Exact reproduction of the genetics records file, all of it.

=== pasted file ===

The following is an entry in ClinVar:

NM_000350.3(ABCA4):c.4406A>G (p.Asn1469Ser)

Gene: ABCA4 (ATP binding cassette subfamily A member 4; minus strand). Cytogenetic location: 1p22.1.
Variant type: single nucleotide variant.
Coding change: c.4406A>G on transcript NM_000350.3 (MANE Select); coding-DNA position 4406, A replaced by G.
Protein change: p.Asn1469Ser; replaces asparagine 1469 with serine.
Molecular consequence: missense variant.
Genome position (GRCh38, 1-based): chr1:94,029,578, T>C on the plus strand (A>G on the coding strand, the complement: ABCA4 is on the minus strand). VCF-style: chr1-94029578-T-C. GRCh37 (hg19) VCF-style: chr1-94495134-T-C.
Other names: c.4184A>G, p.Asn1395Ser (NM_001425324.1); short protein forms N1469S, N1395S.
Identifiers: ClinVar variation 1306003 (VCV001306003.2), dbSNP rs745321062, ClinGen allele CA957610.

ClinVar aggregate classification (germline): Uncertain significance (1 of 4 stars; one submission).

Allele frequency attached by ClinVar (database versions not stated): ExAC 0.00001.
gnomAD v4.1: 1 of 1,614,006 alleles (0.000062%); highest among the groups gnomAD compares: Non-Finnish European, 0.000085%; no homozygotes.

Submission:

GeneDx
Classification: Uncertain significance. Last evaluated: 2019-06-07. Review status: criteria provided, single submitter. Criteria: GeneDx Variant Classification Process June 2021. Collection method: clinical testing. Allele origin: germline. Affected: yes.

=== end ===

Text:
The following is an entry in ClinVar:

NM_000350.3(ABCA4):c.4406A>G (p.Asn1469Ser)

Gene: ABCA4 (ATP binding cassette subfamily A member 4; minus strand). Cytogenetic location: 1p22.1.
Variant type: single nucleotide variant.
Coding change: c.4406A>G on transcript NM_000350.3 (MANE Select); coding-DNA position 4406, A replaced by G.
Protein change: p.Asn1469Ser; replaces asparagine 1469 with serine.
Molecular consequence: missense variant.
Genome position (GRCh38, 1-based): chr1:94,029,578, T>C on the plus strand (A>G on the coding strand, the complement: ABCA4 is on the minus strand). VCF-style: chr1-94029578-T-C. GRCh37 (hg19) VCF-style: chr1-94495134-T-C.
Other names: c.4184A>G, p.Asn1395Ser (NM_001425324.1); short protein forms N1469S, N1395S.
Identifiers: ClinVar variation 1306003 (VCV001306003.2), dbSNP rs745321062, ClinGen allele CA957610.

ClinVar aggregate classification (germline): Uncertain significance (1 of 4 stars; one submission).

Allele frequency attached by ClinVar (database versions not stated): ExAC 0.00001.
gnomAD v4.1: 1 of 1,614,006 alleles (0.000062%); highest among the groups gnomAD compares: Non-Finnish European, 0.000085%; no homozygotes.

Submission:

GeneDx
Classification: Uncertain significance. Last evaluated: 2019-06-07. Review status: criteria provided, single submitter. Criteria: GeneDx Variant Classification Process June 2021. Collection method: clinical testing. Allele origin: germline. Affected: yes.